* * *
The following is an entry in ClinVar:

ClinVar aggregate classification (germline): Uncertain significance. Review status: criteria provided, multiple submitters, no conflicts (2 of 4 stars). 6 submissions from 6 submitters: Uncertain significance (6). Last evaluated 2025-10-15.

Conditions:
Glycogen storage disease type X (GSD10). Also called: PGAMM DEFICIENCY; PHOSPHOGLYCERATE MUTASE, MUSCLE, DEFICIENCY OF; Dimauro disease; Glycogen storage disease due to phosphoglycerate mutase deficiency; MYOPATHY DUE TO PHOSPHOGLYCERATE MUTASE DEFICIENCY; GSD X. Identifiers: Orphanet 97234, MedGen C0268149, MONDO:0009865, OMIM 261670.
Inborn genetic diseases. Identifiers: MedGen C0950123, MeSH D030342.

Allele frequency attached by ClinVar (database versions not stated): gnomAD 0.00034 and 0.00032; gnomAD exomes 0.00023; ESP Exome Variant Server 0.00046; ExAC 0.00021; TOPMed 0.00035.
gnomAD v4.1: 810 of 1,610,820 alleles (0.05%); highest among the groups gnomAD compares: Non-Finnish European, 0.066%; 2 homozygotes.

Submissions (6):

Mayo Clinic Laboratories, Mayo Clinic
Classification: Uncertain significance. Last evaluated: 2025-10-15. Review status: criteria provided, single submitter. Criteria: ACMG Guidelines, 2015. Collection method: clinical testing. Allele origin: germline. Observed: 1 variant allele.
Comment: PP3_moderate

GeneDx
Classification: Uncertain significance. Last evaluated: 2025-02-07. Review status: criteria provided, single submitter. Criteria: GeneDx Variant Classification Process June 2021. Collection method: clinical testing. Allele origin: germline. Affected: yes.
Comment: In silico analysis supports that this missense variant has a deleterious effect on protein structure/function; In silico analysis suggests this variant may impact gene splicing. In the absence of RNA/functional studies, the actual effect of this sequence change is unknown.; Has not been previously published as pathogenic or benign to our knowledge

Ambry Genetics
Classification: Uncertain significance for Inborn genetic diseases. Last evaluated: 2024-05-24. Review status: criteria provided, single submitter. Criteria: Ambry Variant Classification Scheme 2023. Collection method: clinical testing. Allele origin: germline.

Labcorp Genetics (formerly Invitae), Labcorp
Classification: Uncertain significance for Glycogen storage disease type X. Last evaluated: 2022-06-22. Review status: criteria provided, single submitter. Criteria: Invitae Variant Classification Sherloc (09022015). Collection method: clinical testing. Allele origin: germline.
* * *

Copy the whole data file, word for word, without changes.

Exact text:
The following is an entry in ClinVar:

ClinVar aggregate classification (germline): Uncertain significance. Review status: criteria provided, multiple submitters, no conflicts (2 of 4 stars). 6 submissions from 6 submitters: Uncertain significance (6). Last evaluated 2025-10-15.

Conditions:
Glycogen storage disease type X (GSD10). Also called: PGAMM DEFICIENCY; PHOSPHOGLYCERATE MUTASE, MUSCLE, DEFICIENCY OF; Dimauro disease; Glycogen storage disease due to phosphoglycerate mutase deficiency; MYOPATHY DUE TO PHOSPHOGLYCERATE MUTASE DEFICIENCY; GSD X. Identifiers: Orphanet 97234, MedGen C0268149, MONDO:0009865, OMIM 261670.
Inborn genetic diseases. Identifiers: MedGen C0950123, MeSH D030342.

Allele frequency attached by ClinVar (database versions not stated): gnomAD 0.00034 and 0.00032; gnomAD exomes 0.00023; ESP Exome Variant Server 0.00046; ExAC 0.00021; TOPMed 0.00035.
gnomAD v4.1: 810 of 1,610,820 alleles (0.05%); highest among the groups gnomAD compares: Non-Finnish European, 0.066%; 2 homozygotes.

Submissions (6):

Mayo Clinic Laboratories, Mayo Clinic
Classification: Uncertain significance. Last evaluated: 2025-10-15. Review status: criteria provided, single submitter. Criteria: ACMG Guidelines, 2015. Collection method: clinical testing. Allele origin: germline. Observed: 1 variant allele.
Comment: PP3_moderate

GeneDx
Classification: Uncertain significance. Last evaluated: 2025-02-07. Review status: criteria provided, single submitter. Criteria: GeneDx Variant Classification Process June 2021. Collection method: clinical testing. Allele origin: germline. Affected: yes.
Comment: In silico analysis supports that this missense variant has a deleterious effect on protein structure/function; In silico analysis suggests this variant may impact gene splicing. In the absence of RNA/functional studies, the actual effect of this sequence change is unknown.; Has not been previously published as pathogenic or benign to our knowledge

Ambry Genetics
Classification: Uncertain significance for Inborn genetic diseases. Last evaluated: 2024-05-24. Review status: criteria provided, single submitter. Criteria: Ambry Variant Classification Scheme 2023. Collection method: clinical testing. Allele origin: germline.

Labcorp Genetics (formerly Invitae), Labcorp
Classification: Uncertain significance for Glycogen storage disease type X. Last evaluated: 2022-06-22. Review status: criteria provided, single submitter. Criteria: Invitae Variant Classification Sherloc (09022015). Collection method: clinical testing. Allele origin: germline.